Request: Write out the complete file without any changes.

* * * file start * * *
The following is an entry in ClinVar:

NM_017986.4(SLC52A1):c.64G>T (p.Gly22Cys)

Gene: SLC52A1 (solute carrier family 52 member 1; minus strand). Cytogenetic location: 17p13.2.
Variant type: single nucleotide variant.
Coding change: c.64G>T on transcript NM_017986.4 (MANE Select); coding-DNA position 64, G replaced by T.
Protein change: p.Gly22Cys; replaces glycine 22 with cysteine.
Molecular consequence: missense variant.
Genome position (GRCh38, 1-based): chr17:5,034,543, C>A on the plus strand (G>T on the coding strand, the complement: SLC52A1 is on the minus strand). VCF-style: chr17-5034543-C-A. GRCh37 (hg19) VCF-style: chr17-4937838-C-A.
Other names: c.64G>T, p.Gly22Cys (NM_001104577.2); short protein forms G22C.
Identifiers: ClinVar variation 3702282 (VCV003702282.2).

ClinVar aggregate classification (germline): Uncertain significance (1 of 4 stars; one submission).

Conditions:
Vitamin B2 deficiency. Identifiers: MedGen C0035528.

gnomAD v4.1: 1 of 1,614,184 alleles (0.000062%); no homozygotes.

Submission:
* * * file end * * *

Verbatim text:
The following is an entry in ClinVar:

NM_017986.4(SLC52A1):c.64G>T (p.Gly22Cys)

Gene: SLC52A1 (solute carrier family 52 member 1; minus strand). Cytogenetic location: 17p13.2.
Variant type: single nucleotide variant.
Coding change: c.64G>T on transcript NM_017986.4 (MANE Select); coding-DNA position 64, G replaced by T.
Protein change: p.Gly22Cys; replaces glycine 22 with cysteine.
Molecular consequence: missense variant.
Genome position (GRCh38, 1-based): chr17:5,034,543, C>A on the plus strand (G>T on the coding strand, the complement: SLC52A1 is on the minus strand). VCF-style: chr17-5034543-C-A. GRCh37 (hg19) VCF-style: chr17-4937838-C-A.
Other names: c.64G>T, p.Gly22Cys (NM_001104577.2); short protein forms G22C.
Identifiers: ClinVar variation 3702282 (VCV003702282.2).

ClinVar aggregate classification (germline): Uncertain significance (1 of 4 stars; one submission).

Conditions:
Vitamin B2 deficiency. Identifiers: MedGen C0035528.

gnomAD v4.1: 1 of 1,614,184 alleles (0.000062%); no homozygotes.

Submission: